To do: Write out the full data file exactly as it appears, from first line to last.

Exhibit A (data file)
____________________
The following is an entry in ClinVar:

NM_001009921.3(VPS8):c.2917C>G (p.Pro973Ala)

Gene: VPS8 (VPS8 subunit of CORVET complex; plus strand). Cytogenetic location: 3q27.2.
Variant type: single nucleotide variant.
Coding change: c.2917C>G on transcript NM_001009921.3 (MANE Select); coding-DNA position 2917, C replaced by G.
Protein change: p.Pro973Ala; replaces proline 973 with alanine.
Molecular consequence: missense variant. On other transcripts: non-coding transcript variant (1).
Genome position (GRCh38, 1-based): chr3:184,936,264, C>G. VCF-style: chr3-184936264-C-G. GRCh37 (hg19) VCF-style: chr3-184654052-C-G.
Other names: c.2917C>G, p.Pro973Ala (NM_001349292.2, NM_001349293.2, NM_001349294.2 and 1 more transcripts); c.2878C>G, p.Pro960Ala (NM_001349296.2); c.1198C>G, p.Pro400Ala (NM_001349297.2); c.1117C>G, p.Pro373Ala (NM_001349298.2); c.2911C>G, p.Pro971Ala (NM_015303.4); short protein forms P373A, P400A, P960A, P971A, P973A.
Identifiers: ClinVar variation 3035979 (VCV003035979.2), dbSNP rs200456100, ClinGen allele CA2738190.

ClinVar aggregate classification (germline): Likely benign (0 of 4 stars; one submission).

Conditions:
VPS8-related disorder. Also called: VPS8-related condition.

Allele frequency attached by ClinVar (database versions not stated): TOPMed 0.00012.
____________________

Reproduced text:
The following is an entry in ClinVar:

NM_001009921.3(VPS8):c.2917C>G (p.Pro973Ala)

Gene: VPS8 (VPS8 subunit of CORVET complex; plus strand). Cytogenetic location: 3q27.2.
Variant type: single nucleotide variant.
Coding change: c.2917C>G on transcript NM_001009921.3 (MANE Select); coding-DNA position 2917, C replaced by G.
Protein change: p.Pro973Ala; replaces proline 973 with alanine.
Molecular consequence: missense variant. On other transcripts: non-coding transcript variant (1).
Genome position (GRCh38, 1-based): chr3:184,936,264, C>G. VCF-style: chr3-184936264-C-G. GRCh37 (hg19) VCF-style: chr3-184654052-C-G.
Other names: c.2917C>G, p.Pro973Ala (NM_001349292.2, NM_001349293.2, NM_001349294.2 and 1 more transcripts); c.2878C>G, p.Pro960Ala (NM_001349296.2); c.1198C>G, p.Pro400Ala (NM_001349297.2); c.1117C>G, p.Pro373Ala (NM_001349298.2); c.2911C>G, p.Pro971Ala (NM_015303.4); short protein forms P373A, P400A, P960A, P971A, P973A.
Identifiers: ClinVar variation 3035979 (VCV003035979.2), dbSNP rs200456100, ClinGen allele CA2738190.

ClinVar aggregate classification (germline): Likely benign (0 of 4 stars; one submission).

Conditions:
VPS8-related disorder. Also called: VPS8-related condition.

Allele frequency attached by ClinVar (database versions not stated): TOPMed 0.00012.